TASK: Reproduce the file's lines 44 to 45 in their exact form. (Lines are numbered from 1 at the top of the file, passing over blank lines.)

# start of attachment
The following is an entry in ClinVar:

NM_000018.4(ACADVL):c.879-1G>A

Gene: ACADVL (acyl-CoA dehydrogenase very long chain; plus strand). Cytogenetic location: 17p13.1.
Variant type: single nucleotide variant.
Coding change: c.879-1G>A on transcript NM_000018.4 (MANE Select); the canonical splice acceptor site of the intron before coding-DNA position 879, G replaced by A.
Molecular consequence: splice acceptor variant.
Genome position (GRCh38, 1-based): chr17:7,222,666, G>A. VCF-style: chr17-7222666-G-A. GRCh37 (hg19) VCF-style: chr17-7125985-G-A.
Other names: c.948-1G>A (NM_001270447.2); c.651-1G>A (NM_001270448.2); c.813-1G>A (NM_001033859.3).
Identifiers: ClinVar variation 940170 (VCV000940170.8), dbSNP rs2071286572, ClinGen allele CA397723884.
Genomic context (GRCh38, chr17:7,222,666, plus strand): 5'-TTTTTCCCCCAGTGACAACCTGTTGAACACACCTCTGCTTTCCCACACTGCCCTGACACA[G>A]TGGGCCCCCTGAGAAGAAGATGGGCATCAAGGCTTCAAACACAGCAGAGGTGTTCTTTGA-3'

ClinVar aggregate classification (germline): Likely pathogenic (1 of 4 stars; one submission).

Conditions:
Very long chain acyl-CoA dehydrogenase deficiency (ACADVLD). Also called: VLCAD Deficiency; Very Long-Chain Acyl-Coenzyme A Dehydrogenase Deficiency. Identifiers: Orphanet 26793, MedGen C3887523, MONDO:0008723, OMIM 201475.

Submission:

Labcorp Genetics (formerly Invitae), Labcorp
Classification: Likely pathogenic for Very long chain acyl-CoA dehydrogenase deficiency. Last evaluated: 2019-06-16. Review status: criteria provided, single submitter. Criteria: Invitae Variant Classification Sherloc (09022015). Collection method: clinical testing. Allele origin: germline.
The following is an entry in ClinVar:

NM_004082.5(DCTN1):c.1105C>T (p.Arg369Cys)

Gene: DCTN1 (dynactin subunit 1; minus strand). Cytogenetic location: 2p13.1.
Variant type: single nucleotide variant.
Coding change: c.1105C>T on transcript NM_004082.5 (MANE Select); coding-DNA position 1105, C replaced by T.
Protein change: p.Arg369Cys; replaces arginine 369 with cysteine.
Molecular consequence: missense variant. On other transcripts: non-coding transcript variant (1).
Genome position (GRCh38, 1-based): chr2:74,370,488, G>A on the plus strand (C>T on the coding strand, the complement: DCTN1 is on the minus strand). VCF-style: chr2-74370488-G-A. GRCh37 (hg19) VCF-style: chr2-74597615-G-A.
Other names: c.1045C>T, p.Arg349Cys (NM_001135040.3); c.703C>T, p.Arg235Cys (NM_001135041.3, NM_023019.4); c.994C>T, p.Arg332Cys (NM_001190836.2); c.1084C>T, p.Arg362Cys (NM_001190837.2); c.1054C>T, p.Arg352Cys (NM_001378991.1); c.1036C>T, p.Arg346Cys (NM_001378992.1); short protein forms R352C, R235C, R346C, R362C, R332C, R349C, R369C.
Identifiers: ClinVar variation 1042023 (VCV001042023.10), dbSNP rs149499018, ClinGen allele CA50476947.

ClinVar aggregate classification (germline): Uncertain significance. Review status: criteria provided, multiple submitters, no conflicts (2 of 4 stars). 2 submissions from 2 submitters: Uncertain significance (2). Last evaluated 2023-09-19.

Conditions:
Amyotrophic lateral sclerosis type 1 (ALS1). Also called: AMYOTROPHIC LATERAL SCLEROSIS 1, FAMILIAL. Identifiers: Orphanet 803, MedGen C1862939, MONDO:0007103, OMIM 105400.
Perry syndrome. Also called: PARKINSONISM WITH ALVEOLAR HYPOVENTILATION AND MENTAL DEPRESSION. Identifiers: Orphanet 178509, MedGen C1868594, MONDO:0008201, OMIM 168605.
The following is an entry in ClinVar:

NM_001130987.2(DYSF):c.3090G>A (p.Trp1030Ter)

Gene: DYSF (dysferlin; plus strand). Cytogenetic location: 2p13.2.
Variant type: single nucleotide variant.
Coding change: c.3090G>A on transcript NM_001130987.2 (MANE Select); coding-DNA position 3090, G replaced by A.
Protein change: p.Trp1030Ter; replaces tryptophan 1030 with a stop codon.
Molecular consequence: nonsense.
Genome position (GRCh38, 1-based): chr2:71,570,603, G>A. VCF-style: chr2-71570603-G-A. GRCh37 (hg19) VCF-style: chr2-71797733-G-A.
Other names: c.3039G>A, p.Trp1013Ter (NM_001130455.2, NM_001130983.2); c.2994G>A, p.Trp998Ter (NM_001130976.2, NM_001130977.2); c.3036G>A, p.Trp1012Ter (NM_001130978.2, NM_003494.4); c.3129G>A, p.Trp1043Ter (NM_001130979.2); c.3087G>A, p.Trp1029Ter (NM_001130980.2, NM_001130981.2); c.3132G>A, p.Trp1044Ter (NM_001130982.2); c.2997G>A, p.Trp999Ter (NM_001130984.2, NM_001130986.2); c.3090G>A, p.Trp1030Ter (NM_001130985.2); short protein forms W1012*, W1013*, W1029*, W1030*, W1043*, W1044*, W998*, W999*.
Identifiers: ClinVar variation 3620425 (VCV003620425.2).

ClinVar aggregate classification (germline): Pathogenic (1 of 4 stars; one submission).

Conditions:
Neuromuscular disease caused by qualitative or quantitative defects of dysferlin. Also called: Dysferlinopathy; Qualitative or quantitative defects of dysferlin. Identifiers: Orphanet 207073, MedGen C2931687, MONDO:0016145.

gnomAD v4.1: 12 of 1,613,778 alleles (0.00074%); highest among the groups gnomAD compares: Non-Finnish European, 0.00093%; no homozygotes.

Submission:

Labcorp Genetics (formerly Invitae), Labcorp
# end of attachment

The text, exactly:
gnomAD v4.1: 12 of 1,613,778 alleles (0.00074%); highest among the groups gnomAD compares: Non-Finnish European, 0.00093%; no homozygotes.

Submission: